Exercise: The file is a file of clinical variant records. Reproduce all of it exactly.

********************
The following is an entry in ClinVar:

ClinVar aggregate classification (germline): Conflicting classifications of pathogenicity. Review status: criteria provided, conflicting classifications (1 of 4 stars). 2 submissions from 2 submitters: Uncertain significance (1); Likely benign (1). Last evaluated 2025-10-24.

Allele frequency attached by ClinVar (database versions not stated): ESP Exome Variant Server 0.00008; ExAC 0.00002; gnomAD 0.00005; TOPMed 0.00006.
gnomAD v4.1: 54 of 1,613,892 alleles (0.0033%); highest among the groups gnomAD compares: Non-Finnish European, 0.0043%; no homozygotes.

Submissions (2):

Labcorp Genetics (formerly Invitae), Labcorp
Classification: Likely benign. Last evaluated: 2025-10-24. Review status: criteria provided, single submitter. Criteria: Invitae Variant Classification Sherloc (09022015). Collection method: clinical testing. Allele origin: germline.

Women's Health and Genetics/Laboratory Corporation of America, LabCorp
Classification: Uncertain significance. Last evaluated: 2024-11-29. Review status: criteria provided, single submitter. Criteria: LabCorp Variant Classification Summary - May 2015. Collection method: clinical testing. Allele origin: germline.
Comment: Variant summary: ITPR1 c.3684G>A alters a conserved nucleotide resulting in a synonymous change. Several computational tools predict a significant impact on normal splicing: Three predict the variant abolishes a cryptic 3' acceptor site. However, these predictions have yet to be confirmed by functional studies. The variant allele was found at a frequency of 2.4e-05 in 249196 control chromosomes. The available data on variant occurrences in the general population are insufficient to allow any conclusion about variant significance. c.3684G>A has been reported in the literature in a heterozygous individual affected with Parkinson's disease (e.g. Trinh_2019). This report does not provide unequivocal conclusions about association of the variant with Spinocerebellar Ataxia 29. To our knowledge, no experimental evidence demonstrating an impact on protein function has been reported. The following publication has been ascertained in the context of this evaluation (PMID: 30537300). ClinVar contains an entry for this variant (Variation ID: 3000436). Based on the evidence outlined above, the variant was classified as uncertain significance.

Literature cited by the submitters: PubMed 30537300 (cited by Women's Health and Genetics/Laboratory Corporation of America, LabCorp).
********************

The following is an entry in ClinVar:

ClinVar aggregate classification (germline): Conflicting classifications of pathogenicity. Review status: criteria provided, conflicting classifications (1 of 4 stars). 2 submissions from 2 submitters: Uncertain significance (1); Likely benign (1). Last evaluated 2025-10-24.

Allele frequency attached by ClinVar (database versions not stated): ESP Exome Variant Server 0.00008; ExAC 0.00002; gnomAD 0.00005; TOPMed 0.00006.
gnomAD v4.1: 54 of 1,613,892 alleles (0.0033%); highest among the groups gnomAD compares: Non-Finnish European, 0.0043%; no homozygotes.

Submissions (2):

Labcorp Genetics (formerly Invitae), Labcorp
Classification: Likely benign. Last evaluated: 2025-10-24. Review status: criteria provided, single submitter. Criteria: Invitae Variant Classification Sherloc (09022015). Collection method: clinical testing. Allele origin: germline.

Women's Health and Genetics/Laboratory Corporation of America, LabCorp
Classification: Uncertain significance. Last evaluated: 2024-11-29. Review status: criteria provided, single submitter. Criteria: LabCorp Variant Classification Summary - May 2015. Collection method: clinical testing. Allele origin: germline.
Comment: Variant summary: ITPR1 c.3684G>A alters a conserved nucleotide resulting in a synonymous change. Several computational tools predict a significant impact on normal splicing: Three predict the variant abolishes a cryptic 3' acceptor site. However, these predictions have yet to be confirmed by functional studies. The variant allele was found at a frequency of 2.4e-05 in 249196 control chromosomes. The available data on variant occurrences in the general population are insufficient to allow any conclusion about variant significance. c.3684G>A has been reported in the literature in a heterozygous individual affected with Parkinson's disease (e.g. Trinh_2019). This report does not provide unequivocal conclusions about association of the variant with Spinocerebellar Ataxia 29. To our knowledge, no experimental evidence demonstrating an impact on protein function has been reported. The following publication has been ascertained in the context of this evaluation (PMID: 30537300). ClinVar contains an entry for this variant (Variation ID: 3000436). Based on the evidence outlined above, the variant was classified as uncertain significance.

Literature cited by the submitters: PubMed 30537300 (cited by Women's Health and Genetics/Laboratory Corporation of America, LabCorp).